The result of all of this is a well-sorted driver's car that happens to sport a Buick badge at either end. The new V6 isn't an amazing engine, it won't blow you away with its exhaust note but it feels well suited to the rest of the Regal GS' relaxed but athletic performance package. It was a blast to chuck the sedan at corner after damp corner in the North Georgia mountains, enjoying what felt like just the right amount of power and grip for this chassis. (Of course, if Buick wanted to give me more power in a future turbocharged GNX variant, I wouldn't say no.)
Inside, the Regal GS features the same pretty good level of tech that can be found throughout the rest of the 2018 Regal lineup.
Our example featured the 8-inch version of Buick's IntelliLink infotainment system. It doesn't look like much with its aging, rudimentary graphics and slightly dull display, but the interface is well organized and the feature set is a solid one. Android Auto and Apple CarPlay are standard features and the optional onboard navigation gets the job done without much fuss.
An optional $485 Appearance package adds a Qi wireless smartphone charging pad to the center console and full LED headlights outside. An additional $945 for the Sights and Sounds package brings the aforementioned onboard navigation, Bose premium audio and HD Radio tuning to the party.
The GS also comes standard with OnStar 4G LTE connectivity with in-cabin Wi-Fi for passengers' devices. However, a subscription is required to retain the service after the initial three-month trial.
An 8-inch digital instrument cluster display sits front and center and is customizable. There's also an optional full-color head-up display that comes as part of the $1,690 Driver Confidence II package. That package also rolls in a solid suite of advanced driver aid systems including forward collision alert with automatic braking and pedestrian detection, lane-keeping steering assist and adaptive cruise control. It's not a bad loadout but, as we've mentioned before, many of the Regal GS' newer competitors are starting to offer many of these features as standard.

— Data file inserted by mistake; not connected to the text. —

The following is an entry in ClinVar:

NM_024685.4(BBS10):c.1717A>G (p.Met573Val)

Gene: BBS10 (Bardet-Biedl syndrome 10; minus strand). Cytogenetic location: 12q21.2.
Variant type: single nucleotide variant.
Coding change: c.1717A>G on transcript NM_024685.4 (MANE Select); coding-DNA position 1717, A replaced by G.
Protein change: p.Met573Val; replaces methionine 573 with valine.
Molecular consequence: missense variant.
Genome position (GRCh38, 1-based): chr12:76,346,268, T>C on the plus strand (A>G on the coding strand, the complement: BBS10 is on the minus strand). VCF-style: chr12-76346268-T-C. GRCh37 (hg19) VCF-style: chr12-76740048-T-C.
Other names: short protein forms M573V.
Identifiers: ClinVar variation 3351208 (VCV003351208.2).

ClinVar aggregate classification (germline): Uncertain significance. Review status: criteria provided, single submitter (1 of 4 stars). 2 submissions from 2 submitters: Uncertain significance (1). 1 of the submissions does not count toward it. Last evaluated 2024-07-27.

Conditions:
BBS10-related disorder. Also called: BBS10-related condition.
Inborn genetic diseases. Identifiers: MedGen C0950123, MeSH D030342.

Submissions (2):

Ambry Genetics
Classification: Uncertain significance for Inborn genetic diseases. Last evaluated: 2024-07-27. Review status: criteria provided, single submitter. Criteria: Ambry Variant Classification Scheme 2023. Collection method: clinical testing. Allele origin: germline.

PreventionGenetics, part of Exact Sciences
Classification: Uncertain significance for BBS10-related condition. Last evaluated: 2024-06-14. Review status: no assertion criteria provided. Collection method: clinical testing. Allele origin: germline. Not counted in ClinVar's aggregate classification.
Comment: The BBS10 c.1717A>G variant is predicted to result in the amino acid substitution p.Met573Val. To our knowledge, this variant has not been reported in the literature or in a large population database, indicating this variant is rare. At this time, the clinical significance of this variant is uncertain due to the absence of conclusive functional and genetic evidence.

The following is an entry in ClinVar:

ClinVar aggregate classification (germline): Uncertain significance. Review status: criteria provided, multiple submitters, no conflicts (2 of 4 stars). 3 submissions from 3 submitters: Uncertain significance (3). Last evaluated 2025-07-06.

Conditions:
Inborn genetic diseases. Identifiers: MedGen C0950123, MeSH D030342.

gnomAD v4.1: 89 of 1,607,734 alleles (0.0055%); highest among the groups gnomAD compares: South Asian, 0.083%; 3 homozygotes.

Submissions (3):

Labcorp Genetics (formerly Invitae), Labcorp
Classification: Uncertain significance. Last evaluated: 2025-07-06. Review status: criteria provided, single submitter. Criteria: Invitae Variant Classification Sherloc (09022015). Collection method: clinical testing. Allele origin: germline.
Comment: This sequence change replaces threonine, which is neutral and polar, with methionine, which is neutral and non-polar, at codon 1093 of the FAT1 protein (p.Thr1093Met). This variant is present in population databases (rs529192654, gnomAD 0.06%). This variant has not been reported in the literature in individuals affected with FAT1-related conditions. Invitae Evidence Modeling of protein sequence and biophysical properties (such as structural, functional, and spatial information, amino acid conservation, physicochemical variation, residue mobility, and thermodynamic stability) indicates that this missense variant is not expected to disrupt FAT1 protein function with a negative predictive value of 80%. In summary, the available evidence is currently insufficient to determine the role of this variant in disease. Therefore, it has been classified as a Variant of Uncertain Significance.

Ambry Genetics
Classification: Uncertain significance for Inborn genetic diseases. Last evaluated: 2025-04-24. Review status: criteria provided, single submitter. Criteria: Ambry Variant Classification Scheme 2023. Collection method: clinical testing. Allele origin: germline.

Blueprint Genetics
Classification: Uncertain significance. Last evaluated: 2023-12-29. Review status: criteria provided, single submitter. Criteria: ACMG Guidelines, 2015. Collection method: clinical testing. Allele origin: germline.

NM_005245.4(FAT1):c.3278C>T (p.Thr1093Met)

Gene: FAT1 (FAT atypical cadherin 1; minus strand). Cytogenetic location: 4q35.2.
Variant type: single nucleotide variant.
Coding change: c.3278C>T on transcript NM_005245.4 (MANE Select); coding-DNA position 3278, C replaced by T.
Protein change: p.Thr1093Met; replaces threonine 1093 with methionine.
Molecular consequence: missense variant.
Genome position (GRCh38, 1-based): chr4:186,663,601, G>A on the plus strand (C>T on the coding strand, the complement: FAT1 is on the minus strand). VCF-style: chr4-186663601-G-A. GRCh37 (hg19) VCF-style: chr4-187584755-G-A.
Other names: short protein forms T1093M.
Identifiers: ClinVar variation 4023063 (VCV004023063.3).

Pricing and competition
The 2018 Buick Regal GS starts at $39,995 -- about $5,000 more than last year, but with the addition of more power and an active suspension. Add options and destination charges to reach our as-tested price of $43,510.
The 2018 GS takes its already a solid foundation of value and performance and then dollops on an extra helping of power and control. I also really like the GS' subdued styling and quiet nature. Unique front and rear fascias make this sportier model stand out among the rest of the Regal lineup, without attracting undue attention on the road.
And I haven't mentioned how much I love the flexible liftback design with its 60.7 cubic feet of cargo volume with the seats folded (31.5 with the seats up). The tall-wagonis more spacious, but the GS' sedanlike silhouette has broader appeal and the beefier performance on road makes this the Regal variant I'd choose.
The decision gets a bit trickier when comparison shopping outside of Buick's stable. The sedans with a very premium level of fit, finish and tech.is probably the closest competitor with less power, but a better all-wheel drive system. However, the GS costs less. Then again, if you can live without all-wheel drive, is plainly more fun to drive and significantly less expensive than either of these
Has Buick delivered on its promise of "luxury features at a price more attainable than competitors"? Sort of. Luxury probably isn't the word I'd use for a car with such a plasticky cabin, but the Regal GS feels well-tuned, well-equipped and a heck of a lot more fun on the road than its specs would imply.